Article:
Health charity praises Wightlink for buying new life-saving kit

Wightlink CEO Keith Greenfield with Duncan Walker from the Isle of Wight Ambulance Training and Community Response Services
Wightlink CEO Keith Greenfield with Duncan Walker from the Isle of Wight Ambulance Training and Community Response Services

South Central Ambulance Service holding forum event

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FERRY operator Wightlink has been praised for installing new life-saving kit on its ships and at its terminals.

The firm has fitted new, state-of-the-art defibrillators across its ships, catamarans and transport hubs.

And the move has been praised by health charity St John Ambulance (SJA) – which is now urging other businesses to follow suit.

Lorrin Evans, SJA first aid trainer covering Hampshire said: ‘Well done to Wightlink Ferries for making first aid a top priority for its passengers.

‘With the provision of defibrillators on board its vessels, the company is not only ensuring the welfare of its own staff but is also fulfilling its duty of care to thousands of members of the public who travel with them each year.’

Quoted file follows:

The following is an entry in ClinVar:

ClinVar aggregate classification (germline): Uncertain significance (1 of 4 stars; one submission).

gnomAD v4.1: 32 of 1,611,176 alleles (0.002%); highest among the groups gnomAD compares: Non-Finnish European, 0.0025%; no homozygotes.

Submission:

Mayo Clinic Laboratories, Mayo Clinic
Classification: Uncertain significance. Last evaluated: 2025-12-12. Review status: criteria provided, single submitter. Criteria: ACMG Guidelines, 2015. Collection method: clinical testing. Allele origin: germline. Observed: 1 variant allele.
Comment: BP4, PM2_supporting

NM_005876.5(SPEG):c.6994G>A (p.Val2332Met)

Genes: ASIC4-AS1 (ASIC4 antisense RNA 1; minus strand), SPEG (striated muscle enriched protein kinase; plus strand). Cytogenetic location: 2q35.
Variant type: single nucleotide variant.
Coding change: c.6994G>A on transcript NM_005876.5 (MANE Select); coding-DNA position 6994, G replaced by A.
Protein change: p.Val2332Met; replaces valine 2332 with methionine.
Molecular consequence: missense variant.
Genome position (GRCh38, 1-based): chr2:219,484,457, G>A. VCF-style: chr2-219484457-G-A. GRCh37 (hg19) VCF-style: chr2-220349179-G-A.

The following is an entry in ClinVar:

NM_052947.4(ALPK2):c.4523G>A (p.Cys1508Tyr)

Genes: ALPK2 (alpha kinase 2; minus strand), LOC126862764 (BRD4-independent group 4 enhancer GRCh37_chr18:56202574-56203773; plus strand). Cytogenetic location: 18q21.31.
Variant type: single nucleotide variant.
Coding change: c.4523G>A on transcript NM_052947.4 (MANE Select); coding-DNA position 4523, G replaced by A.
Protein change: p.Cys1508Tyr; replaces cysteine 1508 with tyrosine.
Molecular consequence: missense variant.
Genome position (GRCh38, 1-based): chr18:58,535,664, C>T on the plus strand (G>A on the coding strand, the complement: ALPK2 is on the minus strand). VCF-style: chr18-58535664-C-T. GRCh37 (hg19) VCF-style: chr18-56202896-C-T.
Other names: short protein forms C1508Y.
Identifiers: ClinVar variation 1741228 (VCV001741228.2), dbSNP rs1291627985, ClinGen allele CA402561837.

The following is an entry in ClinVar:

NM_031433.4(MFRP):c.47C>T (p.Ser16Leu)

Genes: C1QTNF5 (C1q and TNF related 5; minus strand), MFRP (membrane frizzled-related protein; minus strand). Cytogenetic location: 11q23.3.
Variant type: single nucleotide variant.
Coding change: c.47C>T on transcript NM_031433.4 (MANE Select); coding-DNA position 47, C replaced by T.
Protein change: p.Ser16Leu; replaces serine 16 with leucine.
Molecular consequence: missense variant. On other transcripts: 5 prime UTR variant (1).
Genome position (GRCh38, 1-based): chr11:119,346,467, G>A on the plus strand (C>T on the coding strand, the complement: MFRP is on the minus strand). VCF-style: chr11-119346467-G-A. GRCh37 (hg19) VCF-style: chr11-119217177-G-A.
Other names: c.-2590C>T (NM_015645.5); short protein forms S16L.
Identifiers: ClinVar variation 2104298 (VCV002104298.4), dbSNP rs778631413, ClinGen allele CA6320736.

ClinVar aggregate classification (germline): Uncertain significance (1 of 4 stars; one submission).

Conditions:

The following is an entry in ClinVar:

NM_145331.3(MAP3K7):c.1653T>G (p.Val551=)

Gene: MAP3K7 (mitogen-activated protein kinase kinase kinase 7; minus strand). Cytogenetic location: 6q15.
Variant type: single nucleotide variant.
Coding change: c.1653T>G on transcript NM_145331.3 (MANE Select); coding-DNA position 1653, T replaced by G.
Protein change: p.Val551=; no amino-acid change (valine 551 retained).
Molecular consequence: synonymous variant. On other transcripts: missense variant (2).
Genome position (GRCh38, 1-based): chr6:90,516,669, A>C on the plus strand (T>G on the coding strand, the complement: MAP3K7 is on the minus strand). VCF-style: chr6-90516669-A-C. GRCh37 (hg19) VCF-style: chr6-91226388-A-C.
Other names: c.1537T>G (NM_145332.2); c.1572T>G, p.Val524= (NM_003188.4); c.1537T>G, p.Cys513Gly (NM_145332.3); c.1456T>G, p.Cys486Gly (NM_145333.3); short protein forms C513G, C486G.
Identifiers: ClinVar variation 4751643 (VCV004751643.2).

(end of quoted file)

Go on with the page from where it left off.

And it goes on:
The devices, known as automated external defibrillators or AEDs, have been placed at Portsmouth Harbour and Ryde Pier Head catamaran terminals and Portsmouth, Fishbourne and Lymington car ferry terminals.

Staff have also been given training on how to use them.

On average, Wightlink deal with about two cardiac arrests with passengers every year.

The latest investment followed an incident in February when off-duty firefighter Stuart McDonald stepped in to help staff aid a fellow passenger who had collapsed with chest pains at Ryde Pier Head.

They supported the customer until paramedics arrived.

Although a defibrillator was available for use, it was not needed on this occasion.

Keith Greenfield, chief executive of the ferry firm, said Wightlink was ‘committed’ to improving safety for passengers.

He added: ‘We know people who suffer a cardiac arrest are far more likely to recover if someone trained to use a defibrillator can take action as soon as possible.

‘We encourage all staff to learn the technique in case they are called upon to save a life.’

When someone suffers a cardiac arrest, their chance of survival falls by 10 per cent every minute without first aid, according to the British Heart Foundation.

For details on the nearest first aid class, see sja.org.uk